Tuesday, August 30, 2005

"I believe, nothing counts as a work of art unless it was intended to be one."

Nothing counts as a work of art until it is seen as one. Duchamp named a urinal, he did not produce it. Acting first as audience staring at an object, he then chose to proclaim his tastes in public. By this author's logic, a professor of philosophy can name himself a Philosopher, when that title is properly conferred only by history.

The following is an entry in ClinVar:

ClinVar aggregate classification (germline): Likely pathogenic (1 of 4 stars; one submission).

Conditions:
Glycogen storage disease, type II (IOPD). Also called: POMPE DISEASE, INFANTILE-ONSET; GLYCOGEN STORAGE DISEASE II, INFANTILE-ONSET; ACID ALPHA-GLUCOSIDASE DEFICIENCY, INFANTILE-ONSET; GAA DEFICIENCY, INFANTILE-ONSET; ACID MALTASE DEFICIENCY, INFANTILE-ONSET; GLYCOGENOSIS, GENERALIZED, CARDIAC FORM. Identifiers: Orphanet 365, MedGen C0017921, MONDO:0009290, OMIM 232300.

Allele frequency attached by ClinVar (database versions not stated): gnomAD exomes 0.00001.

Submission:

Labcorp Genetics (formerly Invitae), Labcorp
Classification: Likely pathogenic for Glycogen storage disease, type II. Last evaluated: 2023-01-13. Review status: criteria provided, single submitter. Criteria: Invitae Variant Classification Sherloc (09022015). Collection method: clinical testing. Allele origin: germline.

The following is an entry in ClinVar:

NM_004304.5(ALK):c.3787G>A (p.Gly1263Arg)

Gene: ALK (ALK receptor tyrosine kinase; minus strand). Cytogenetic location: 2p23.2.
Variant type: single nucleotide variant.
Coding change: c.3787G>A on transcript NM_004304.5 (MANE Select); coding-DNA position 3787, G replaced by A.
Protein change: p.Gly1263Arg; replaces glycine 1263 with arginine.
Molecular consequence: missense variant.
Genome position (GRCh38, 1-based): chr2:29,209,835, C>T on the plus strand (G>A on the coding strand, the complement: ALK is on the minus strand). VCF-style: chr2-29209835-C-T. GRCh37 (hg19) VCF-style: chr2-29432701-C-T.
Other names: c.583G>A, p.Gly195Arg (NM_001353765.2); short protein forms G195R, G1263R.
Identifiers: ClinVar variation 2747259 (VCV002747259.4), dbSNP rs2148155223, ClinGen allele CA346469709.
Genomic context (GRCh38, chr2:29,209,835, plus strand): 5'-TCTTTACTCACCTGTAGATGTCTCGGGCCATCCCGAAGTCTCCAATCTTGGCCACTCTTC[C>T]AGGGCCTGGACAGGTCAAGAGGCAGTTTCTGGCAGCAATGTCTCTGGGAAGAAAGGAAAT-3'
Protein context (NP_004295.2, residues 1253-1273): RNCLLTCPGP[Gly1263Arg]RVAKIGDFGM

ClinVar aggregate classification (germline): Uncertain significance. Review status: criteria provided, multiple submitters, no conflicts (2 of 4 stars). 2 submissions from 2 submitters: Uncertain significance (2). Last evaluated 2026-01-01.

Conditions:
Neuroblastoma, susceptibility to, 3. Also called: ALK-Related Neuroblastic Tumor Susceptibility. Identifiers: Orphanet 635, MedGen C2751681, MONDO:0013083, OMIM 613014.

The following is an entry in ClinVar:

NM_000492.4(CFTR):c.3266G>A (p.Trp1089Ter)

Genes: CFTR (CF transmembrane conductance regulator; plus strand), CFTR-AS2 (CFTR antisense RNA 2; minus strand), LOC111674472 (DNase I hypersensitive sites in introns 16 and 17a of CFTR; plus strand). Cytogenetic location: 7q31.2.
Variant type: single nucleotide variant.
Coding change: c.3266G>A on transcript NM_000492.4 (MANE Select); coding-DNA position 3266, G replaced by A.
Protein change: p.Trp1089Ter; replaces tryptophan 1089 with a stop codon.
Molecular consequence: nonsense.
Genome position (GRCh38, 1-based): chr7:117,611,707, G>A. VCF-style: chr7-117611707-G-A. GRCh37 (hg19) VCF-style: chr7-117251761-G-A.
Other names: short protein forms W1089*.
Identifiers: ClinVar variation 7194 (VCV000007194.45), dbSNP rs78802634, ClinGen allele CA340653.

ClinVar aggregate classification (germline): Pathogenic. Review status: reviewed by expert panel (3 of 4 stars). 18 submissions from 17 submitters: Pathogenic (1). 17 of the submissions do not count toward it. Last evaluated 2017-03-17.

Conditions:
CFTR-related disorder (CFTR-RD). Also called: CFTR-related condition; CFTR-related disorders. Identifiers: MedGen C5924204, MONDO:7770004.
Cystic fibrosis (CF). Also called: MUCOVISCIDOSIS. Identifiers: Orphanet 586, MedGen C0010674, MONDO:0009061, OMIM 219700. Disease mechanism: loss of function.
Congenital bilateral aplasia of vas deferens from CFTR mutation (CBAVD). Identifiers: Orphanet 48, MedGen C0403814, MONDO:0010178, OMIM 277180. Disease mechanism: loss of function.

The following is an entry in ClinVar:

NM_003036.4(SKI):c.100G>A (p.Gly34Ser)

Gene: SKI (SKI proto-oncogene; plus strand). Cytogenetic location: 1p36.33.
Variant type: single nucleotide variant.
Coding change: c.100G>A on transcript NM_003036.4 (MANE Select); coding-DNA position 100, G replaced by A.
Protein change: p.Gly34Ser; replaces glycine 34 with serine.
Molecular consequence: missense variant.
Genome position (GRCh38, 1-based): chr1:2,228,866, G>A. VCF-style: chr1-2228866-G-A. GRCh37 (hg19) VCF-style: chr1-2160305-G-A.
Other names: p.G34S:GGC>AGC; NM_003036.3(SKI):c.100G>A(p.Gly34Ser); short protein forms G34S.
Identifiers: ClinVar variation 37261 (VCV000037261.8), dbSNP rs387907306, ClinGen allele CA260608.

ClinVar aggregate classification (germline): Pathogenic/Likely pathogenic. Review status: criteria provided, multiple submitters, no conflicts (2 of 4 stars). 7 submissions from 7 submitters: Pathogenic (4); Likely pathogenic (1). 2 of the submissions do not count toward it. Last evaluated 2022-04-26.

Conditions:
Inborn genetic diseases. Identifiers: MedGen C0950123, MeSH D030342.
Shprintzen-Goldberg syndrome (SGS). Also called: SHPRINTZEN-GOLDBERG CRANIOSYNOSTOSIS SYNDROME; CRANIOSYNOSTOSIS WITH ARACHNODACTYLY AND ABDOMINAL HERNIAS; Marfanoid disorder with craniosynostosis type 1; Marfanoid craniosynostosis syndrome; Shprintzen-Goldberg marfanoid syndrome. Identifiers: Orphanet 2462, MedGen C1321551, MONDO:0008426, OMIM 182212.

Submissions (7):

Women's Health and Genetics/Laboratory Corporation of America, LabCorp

BUT PHILOSOPHY IS A SCIENCE NOW, AND NOT AN ART.

So if a philosopher is like a chemist, what's a historian?

I made the first point as a comment on the link and it's been removed, twice.
Arrogance must be earned.

2 comments:

ECS said...

Intentions of an audience can count as well as that of producer.

the intent in presenting Fountain is complex presumably.

D. Ghirlandaio said...

Duchamp recognized the urinal as a cast porcelain figure of a woman. The 19th century is full of such things, but he just cut to the chase: A urinal is shaped like a vagina and you stick your cock in both.

Freud might say the industrial designer understood this somewhere in the back of his mind- even as intention- but I'd still say Duchamp's work as the audience for the urinal takes precedence